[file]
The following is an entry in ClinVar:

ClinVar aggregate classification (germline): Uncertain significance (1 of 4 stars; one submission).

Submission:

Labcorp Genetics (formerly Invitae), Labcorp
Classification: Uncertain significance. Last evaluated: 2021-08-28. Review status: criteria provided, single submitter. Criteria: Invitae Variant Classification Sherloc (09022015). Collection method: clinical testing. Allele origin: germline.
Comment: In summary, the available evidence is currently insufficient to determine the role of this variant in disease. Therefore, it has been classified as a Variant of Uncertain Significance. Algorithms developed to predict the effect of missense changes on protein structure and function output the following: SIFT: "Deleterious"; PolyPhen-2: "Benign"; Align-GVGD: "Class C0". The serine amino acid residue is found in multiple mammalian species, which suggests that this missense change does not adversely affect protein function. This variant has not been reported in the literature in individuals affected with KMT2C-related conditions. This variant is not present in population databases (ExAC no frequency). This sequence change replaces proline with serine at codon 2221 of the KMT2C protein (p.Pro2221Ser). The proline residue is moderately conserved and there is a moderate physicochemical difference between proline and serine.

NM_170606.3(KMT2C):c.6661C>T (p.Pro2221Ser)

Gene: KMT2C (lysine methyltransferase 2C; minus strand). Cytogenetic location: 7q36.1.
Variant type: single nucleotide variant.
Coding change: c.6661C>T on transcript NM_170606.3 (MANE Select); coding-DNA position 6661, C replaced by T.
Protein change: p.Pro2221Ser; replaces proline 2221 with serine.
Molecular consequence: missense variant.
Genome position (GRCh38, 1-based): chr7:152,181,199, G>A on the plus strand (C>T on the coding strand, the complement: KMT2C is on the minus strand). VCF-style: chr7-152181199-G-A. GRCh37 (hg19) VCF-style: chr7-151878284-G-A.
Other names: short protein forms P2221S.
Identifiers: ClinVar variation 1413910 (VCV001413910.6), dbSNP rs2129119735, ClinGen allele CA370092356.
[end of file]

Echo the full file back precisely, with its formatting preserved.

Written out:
The following is an entry in ClinVar:

ClinVar aggregate classification (germline): Uncertain significance (1 of 4 stars; one submission).

Submission:

Labcorp Genetics (formerly Invitae), Labcorp
Classification: Uncertain significance. Last evaluated: 2021-08-28. Review status: criteria provided, single submitter. Criteria: Invitae Variant Classification Sherloc (09022015). Collection method: clinical testing. Allele origin: germline.
Comment: In summary, the available evidence is currently insufficient to determine the role of this variant in disease. Therefore, it has been classified as a Variant of Uncertain Significance. Algorithms developed to predict the effect of missense changes on protein structure and function output the following: SIFT: "Deleterious"; PolyPhen-2: "Benign"; Align-GVGD: "Class C0". The serine amino acid residue is found in multiple mammalian species, which suggests that this missense change does not adversely affect protein function. This variant has not been reported in the literature in individuals affected with KMT2C-related conditions. This variant is not present in population databases (ExAC no frequency). This sequence change replaces proline with serine at codon 2221 of the KMT2C protein (p.Pro2221Ser). The proline residue is moderately conserved and there is a moderate physicochemical difference between proline and serine.

NM_170606.3(KMT2C):c.6661C>T (p.Pro2221Ser)

Gene: KMT2C (lysine methyltransferase 2C; minus strand). Cytogenetic location: 7q36.1.
Variant type: single nucleotide variant.
Coding change: c.6661C>T on transcript NM_170606.3 (MANE Select); coding-DNA position 6661, C replaced by T.
Protein change: p.Pro2221Ser; replaces proline 2221 with serine.
Molecular consequence: missense variant.
Genome position (GRCh38, 1-based): chr7:152,181,199, G>A on the plus strand (C>T on the coding strand, the complement: KMT2C is on the minus strand). VCF-style: chr7-152181199-G-A. GRCh37 (hg19) VCF-style: chr7-151878284-G-A.
Other names: short protein forms P2221S.
Identifiers: ClinVar variation 1413910 (VCV001413910.6), dbSNP rs2129119735, ClinGen allele CA370092356.